“If this were to go, sea levels worldwide would go up 20 feet,” says former Vice-President Al Gore in his global warming documentary slide show, An Inconvenient Truth (2006). Gore was talking about what would happen if the West Antarctic ice sheet or the Greenland ice sheet were to melt entirely away. As recently as his April 27, 2009 testimony before the Senate Subcommittee on Energy and the Environment, Gore again noted, “Were the Greenland ice sheet to melt, crack up and slip into the North Atlantic, sea level would rise almost 20 feet.” In a presentation made at the Copenhagen climate change conference earlier this month, Gore claimed, “There is a 75 percent chance that the entire north polar ice cap during some of the summer months will be completely ice-free within the next five to seven years.”
How do these statements square with a report, Melting Snow and Ice: A Call for Action, commissioned by Gore and by Norway’s Foreign Minister Jonas Gahr Støre and released at the Copenhagen conference? Among other things, the report finds that the mean monthly snow cover in the Northern Hemisphere has been declining by about 1.5 percent per decade. In addition, rivers and lakes are freezing over later and breaking up earlier. “Over the past 150 years, river and lake ice cover duration has been decreasing at a rate of about 1.4 days and 1.7 days per decade,” according to the report. But the chief reason anyone cares about global snow and ice trends is that melting ice sheets and glaciers contribute to rising sea levels.
First, a bit of background. In 2007, the United Nations Intergovernmental Panel on Climate Change’s Fourth Assessment Report (4AR) noted that during the 20th century sea levels rose at about 1.7 millimeters per year (almost 7 inches over the 20th century), but that the rate had increased to about 3 millimeters per year between 1993 and 2003 (about 12 inches per century). The 4AR projected future sea level rise of between 18 and 59 centimeters (7 to 23 inches) by 2100. However, this projection did not take ice sheet dynamics into account because it was thought that they were inadequately modeled at the time the 4AR was released.
So what did the Norwegian Polar Institute report find? Arctic sea ice is now declining at a rate of 11.2 percent per decade, relative to the 1979 to 2000 average. Melting sea ice does not affect sea levels, but does affect temperatures near land-based ice sheets. On the other hand, the sea ice around Antarctica has been increasing at a rate of about 1 percent per decade. Parts of the Antarctic Ice Sheet are melting away, and there are now indications that the Antarctic continent is experiencing net loss of ice.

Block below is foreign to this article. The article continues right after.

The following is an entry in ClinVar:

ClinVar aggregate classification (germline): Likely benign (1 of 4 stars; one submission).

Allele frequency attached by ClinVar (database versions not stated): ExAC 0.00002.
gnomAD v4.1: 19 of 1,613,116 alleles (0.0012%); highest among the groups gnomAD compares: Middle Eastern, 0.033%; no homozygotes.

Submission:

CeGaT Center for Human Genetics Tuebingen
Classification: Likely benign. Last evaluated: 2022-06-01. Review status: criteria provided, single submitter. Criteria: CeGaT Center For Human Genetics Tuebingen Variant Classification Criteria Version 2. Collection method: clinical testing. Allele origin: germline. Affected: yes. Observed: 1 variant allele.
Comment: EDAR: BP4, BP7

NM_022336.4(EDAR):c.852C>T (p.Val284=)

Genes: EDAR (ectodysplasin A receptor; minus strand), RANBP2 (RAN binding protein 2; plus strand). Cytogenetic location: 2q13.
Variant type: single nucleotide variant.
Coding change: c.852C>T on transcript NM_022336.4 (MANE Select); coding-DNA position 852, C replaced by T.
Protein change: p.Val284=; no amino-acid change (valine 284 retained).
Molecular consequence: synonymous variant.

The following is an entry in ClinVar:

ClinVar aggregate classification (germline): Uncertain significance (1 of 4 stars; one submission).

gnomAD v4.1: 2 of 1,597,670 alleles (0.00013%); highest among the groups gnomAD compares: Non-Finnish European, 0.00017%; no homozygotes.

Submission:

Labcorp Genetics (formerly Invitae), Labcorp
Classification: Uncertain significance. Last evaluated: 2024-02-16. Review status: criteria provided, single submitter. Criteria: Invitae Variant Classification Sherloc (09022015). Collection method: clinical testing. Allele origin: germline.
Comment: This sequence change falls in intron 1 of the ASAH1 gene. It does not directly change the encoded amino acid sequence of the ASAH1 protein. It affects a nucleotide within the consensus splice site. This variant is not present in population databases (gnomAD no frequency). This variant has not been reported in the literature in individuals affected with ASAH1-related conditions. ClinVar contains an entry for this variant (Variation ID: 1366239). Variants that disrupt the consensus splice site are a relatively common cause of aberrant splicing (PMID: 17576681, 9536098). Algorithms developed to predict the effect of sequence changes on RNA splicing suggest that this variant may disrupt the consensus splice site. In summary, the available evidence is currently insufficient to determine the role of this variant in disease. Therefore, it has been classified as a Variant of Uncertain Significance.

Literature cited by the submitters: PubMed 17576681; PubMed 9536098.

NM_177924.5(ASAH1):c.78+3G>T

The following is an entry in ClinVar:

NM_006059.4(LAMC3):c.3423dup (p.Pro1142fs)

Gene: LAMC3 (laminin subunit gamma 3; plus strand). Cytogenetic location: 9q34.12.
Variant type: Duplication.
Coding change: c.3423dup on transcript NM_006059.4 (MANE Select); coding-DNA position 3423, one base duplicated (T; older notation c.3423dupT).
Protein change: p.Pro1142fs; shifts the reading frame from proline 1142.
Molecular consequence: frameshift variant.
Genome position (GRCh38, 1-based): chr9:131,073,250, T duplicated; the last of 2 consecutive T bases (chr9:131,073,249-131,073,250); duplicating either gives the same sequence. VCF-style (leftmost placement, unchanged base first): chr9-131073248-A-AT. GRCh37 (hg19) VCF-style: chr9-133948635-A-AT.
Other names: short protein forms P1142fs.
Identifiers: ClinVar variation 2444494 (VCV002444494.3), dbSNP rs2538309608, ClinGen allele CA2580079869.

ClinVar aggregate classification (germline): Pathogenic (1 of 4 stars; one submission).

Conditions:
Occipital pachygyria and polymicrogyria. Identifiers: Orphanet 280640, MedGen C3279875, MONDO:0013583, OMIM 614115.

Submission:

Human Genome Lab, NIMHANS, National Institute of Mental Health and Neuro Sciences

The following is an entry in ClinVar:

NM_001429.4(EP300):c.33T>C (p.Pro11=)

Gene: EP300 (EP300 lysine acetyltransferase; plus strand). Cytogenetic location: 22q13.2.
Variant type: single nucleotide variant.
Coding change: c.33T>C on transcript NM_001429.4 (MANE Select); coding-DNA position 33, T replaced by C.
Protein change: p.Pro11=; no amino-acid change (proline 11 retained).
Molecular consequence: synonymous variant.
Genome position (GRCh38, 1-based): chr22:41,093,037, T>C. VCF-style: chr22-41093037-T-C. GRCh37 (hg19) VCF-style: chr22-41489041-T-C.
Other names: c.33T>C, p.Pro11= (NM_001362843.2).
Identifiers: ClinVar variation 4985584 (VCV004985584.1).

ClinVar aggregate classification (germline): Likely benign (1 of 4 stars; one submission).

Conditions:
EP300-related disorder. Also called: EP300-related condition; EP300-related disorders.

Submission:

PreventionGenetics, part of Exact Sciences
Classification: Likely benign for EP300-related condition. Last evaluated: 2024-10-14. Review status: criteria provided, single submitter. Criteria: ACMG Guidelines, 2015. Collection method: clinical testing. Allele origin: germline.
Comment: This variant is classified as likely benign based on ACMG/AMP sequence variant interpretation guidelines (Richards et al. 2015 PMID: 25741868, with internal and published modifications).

The report also notes that the Greenland ice sheet is losing volume and the mass loss has increased significantly over the last 10 years. And while the speed with which Greenland’s glaciers have been flowing into the sea accelerated over the last decade, a recent report at the American Geophysical Union’s annual meeting in January 2009 by Swansea University glaciologist Tavi Murray found that the acceleration has stopped and that outlet glacier flows in southern Greenland have returned to the levels of 2000. One concern has been that meltwater at the base of glaciers may be speeding up their flow into the sea, but another recent study in Nature Geoscience found that this is not the case. The researchers concluded that “recent rates of mass loss in Greenland's outlet glaciers are transient and should not be extrapolated into the future.” But before one breathes a sigh of relief about the effects of Greenland’s glaciers on future sea levels, a new report published in November in Science finds that Greenland’s ice cap is melting faster than ever.